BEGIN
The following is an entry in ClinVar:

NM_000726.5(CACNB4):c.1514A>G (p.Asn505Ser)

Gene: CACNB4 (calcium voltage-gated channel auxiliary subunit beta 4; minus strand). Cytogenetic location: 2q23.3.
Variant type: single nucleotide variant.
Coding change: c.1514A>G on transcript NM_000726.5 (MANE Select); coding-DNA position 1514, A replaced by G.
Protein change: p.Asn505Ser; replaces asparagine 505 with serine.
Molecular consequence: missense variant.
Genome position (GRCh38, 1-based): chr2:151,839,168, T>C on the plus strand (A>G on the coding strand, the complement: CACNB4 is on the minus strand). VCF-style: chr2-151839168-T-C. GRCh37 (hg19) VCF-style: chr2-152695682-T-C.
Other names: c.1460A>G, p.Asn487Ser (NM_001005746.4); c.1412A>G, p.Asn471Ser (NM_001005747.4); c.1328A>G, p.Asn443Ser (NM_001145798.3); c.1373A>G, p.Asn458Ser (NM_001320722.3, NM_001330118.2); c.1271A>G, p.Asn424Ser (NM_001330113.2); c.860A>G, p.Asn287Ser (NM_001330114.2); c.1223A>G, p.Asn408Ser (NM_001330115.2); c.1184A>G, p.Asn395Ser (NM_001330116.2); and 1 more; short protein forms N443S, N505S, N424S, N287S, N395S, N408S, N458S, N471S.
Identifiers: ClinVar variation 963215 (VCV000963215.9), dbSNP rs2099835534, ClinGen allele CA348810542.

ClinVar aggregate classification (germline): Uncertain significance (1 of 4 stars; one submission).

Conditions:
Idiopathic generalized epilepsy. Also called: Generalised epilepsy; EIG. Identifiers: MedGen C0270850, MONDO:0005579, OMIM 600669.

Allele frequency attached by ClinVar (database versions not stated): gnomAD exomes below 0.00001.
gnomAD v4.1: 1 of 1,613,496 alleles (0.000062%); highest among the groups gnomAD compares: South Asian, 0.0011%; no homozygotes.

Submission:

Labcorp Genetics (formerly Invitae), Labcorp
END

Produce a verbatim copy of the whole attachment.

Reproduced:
The following is an entry in ClinVar:

NM_000726.5(CACNB4):c.1514A>G (p.Asn505Ser)

Gene: CACNB4 (calcium voltage-gated channel auxiliary subunit beta 4; minus strand). Cytogenetic location: 2q23.3.
Variant type: single nucleotide variant.
Coding change: c.1514A>G on transcript NM_000726.5 (MANE Select); coding-DNA position 1514, A replaced by G.
Protein change: p.Asn505Ser; replaces asparagine 505 with serine.
Molecular consequence: missense variant.
Genome position (GRCh38, 1-based): chr2:151,839,168, T>C on the plus strand (A>G on the coding strand, the complement: CACNB4 is on the minus strand). VCF-style: chr2-151839168-T-C. GRCh37 (hg19) VCF-style: chr2-152695682-T-C.
Other names: c.1460A>G, p.Asn487Ser (NM_001005746.4); c.1412A>G, p.Asn471Ser (NM_001005747.4); c.1328A>G, p.Asn443Ser (NM_001145798.3); c.1373A>G, p.Asn458Ser (NM_001320722.3, NM_001330118.2); c.1271A>G, p.Asn424Ser (NM_001330113.2); c.860A>G, p.Asn287Ser (NM_001330114.2); c.1223A>G, p.Asn408Ser (NM_001330115.2); c.1184A>G, p.Asn395Ser (NM_001330116.2); and 1 more; short protein forms N443S, N505S, N424S, N287S, N395S, N408S, N458S, N471S.
Identifiers: ClinVar variation 963215 (VCV000963215.9), dbSNP rs2099835534, ClinGen allele CA348810542.

ClinVar aggregate classification (germline): Uncertain significance (1 of 4 stars; one submission).

Conditions:
Idiopathic generalized epilepsy. Also called: Generalised epilepsy; EIG. Identifiers: MedGen C0270850, MONDO:0005579, OMIM 600669.

Allele frequency attached by ClinVar (database versions not stated): gnomAD exomes below 0.00001.
gnomAD v4.1: 1 of 1,613,496 alleles (0.000062%); highest among the groups gnomAD compares: South Asian, 0.0011%; no homozygotes.

Submission:

Labcorp Genetics (formerly Invitae), Labcorp